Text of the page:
New Florida Unemployment Tax Insanity

Filed in Accounting, Business, Florida by on August 29, 2012

I could not believe the newest Florida Unemployment tax insanity would happen once. However, new Florida Unemployment tax insanities keep happening. I probably previously wrote about different examples of Florida Unemployment tax insanity more than a dozen times. When I began, there were very few web pages that had the words Florida Unemployment tax insanity. Google now there has about 1.7 million.

I get frequent robo calls from the Florida Department of Revenue. They say a Florida unemployment tax return is late, but have no company name, account number or call back number. I am an officer for more than 100 client companies, but no one can say which company this involves. Clients now use a good automated e-filing e-pay payroll service ($12/month for most), so most robo calls are in error. They often relate to having a different e-filed tax return database and a paper filed return database.

I also got two recent shocks from Florida Department of Revenue agents. One involved someone with several balances. I had them pay the major appropriate amounts and asked the agent for an installment agreement on the rest. Weeks later, despite many calls, I cannot talk to anyone about this. I cannot reach the specific local agent, his office or anyone at the state Department of Revenue. The only way to get someone is to call the Governor’s office and ask them to switch me. That type of insanity demands the firing of Florida Department of Revenue managers.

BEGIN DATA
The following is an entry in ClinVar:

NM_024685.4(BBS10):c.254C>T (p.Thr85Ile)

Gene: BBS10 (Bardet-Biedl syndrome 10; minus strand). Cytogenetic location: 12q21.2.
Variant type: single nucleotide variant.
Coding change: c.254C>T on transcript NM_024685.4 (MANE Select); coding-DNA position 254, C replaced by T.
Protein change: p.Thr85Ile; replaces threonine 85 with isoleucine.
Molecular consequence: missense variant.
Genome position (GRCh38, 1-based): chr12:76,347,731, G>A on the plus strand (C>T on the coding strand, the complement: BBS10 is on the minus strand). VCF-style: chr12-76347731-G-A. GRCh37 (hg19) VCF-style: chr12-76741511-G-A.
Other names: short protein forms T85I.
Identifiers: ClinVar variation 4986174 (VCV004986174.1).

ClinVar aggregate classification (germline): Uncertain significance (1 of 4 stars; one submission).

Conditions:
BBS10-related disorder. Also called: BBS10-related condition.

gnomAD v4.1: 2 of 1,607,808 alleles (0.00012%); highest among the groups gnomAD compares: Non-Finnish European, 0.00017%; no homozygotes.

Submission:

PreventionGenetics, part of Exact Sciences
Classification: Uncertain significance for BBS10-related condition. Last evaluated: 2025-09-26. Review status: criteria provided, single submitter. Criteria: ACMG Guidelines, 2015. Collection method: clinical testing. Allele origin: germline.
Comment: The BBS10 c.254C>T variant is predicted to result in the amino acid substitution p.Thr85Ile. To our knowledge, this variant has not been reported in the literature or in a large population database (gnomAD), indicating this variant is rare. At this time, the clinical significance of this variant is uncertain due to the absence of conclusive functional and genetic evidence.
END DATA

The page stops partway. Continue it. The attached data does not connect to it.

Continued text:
I also had someone with many past due tax returns and returns with big balances. It shocked me that this company was still in business, as one or more Florida agents knew it was a successor to a prior company, with similar unfiled returns and unpaid balances. Despite this, I tried filing the missing returns quickly. However, a Florida tax insanity agent would not refused accept paper returns, contrary to legal requirements. She insisted we file on the state website. I tried to comply, despite the extra work, knowing of the separate disconnected paper and electronic unemployment databases. However, the website did not let us file returns as far back as needed. The agent also did not return many calls, so I called, via the Governor’s office, to find out that we obviously needed some paper returns (they also confirmed that we could have filed all returns on paper). I, of course, copied all returns to the local agent, saying that there had been no payment.

I expected an immediate call to negotiate an installment payment agreement, but never got one. I did not want any unexpected liens, so I called about this several times. After a month, I finally got through. The agent had never touched the case and said she would call me back. Based on the past non-performance of both agents, I am copying this to the person in charge of local Department of Revenue offices and posting it to my blog, since Florida tax insanity is still thriving.

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